Skip to: Content
Skip to: Site Navigation
Skip to: Search


Zimbabwe 'cleanup' taxes churches

An estimated 300,000 people are homeless after the government razed houses and shops.

By Ryan TruscottContributor to The Christian Science Monitor / June 22, 2005



HARARE, ZIMBABWE

In a dark and dusty churchyard, scores of Zimbabwean families are quietly trying to come to terms with losing their homes.

Skip to next paragraph

Small groups huddle around fires. Their possessions are piled high around them - the sofas and bedsteads, dressers and wardrobes that they managed to save when police destroyed their homes as part of a controversial city "cleanup" campaign.

The township of Tafara, which means "we are happy" in the local Shona language, is now a place of devastation.

Zimbabwean police launched "Operation Murambatsvina," or "drive out trash," more than a month ago. It started with the destruction of flea- market stalls, moved to squatter camps, and then swept through poor suburbs of Zimbabwe's towns and cities. Tuesday the government extended the demolitions to urban gardens that many residents relied on for food.

Zimbabwean authorities say the operation is meant to restore the glow to urban areas, long-blighted by unplanned developments such as sprawling shanties and informal markets the size of football fields. But critics, including the US, say the crackdown is politically motivated, designed to strengthen even further Zimbabwean President Robert Mugabe's already iron grip on the country.

"When you see one [resident] with a little beautiful house, here today and gone tomorrow, it breaks the heart," says the Rev. Raymond Mupandasekwa, a Roman Catholic priest.

At least 300,000 people have been made homeless across the troubled Southern African country, according to the Combined Harare Ratepayers' Association. With foreign aid organizations relegated to the sidelines due to recent government threats, the humanitarian crisis is stretching churches like Mr. Mupandasekwa's to the limit. They are providing shelter, clothing, and transport to the homeless.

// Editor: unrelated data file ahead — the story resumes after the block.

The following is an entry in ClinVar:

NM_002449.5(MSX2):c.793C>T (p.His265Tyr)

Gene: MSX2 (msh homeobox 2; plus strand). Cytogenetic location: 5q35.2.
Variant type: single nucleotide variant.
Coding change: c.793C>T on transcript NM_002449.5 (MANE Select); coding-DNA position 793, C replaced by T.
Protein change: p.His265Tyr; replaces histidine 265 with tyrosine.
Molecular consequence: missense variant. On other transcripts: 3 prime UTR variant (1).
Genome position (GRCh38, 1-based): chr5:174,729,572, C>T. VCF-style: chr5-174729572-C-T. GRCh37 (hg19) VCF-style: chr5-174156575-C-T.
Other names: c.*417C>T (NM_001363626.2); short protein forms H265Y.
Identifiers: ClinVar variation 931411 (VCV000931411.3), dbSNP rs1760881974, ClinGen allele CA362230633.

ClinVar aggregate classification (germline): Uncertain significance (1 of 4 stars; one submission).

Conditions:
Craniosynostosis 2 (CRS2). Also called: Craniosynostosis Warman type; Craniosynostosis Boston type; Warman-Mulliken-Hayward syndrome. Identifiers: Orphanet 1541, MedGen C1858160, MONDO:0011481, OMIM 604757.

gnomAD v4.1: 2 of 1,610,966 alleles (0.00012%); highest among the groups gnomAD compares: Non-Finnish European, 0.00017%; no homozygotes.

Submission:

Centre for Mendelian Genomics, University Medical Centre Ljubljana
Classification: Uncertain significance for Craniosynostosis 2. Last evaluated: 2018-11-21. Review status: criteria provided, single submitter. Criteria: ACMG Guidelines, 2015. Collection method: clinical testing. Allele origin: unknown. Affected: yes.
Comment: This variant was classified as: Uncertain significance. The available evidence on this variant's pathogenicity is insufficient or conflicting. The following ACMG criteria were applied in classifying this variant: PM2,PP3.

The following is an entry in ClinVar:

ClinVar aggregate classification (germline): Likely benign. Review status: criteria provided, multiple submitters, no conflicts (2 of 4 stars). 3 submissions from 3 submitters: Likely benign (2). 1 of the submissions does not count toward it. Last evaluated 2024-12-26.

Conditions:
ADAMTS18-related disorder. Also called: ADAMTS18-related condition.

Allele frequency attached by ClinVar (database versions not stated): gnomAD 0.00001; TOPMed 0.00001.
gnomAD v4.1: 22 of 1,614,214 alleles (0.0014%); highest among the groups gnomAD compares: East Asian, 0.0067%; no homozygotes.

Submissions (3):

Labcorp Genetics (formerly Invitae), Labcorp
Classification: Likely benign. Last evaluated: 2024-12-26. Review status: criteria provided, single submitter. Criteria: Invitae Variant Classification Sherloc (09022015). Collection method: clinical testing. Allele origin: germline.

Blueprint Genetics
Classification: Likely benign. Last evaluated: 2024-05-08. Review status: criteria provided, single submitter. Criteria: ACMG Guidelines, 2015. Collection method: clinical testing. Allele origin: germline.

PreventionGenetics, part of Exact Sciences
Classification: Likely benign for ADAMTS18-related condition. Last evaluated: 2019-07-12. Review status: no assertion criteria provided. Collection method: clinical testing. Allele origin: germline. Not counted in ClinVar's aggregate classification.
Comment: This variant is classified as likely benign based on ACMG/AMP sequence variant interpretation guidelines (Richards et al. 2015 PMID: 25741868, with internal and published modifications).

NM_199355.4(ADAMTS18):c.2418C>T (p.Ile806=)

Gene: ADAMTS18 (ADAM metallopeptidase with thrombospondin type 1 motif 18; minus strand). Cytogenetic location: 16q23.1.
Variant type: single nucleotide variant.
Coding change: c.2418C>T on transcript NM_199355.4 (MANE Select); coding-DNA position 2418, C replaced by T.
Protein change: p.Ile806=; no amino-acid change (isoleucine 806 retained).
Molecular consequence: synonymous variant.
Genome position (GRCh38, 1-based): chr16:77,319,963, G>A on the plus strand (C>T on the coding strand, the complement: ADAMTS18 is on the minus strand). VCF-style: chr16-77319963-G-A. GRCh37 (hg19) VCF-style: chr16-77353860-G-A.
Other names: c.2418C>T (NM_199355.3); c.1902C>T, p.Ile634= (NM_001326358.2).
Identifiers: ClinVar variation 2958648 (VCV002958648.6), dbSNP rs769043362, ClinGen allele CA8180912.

Bumping over Tafara's potholed roads in his church bus, Mupandasekwa points to the piles of rubble that lie heaped outside front gates. Plastic sheeting covers open porches where people now sleep, despite the near-freezing temperatures.

Mr. Mugabe told senior ruling party officials last month that the operation would create "a whole new and salubrious urban environment." But the opposition Movement for Democratic Change (MDC) says the motives are much more sinister. The party says the government is punishing urban supporters for voting against it in parliamentary elections in March.

Mugabe's party, the Zimbabwe African National Union - Patriotic Front, won the election, taking 78 seats to just 41 for the MDC. But the ruling party failed to win back parliamentary seats in cities and towns, which have been in the hands of the MDC since 2000.

Says Timothy Mubawu, the MDC member of parliament for Tafara: "You clean out a house that has pests in it. That's how the government views MDC supporters in urban areas." Mr. Mubawu says 20,000 people have been displaced in his constituency alone.

Permissions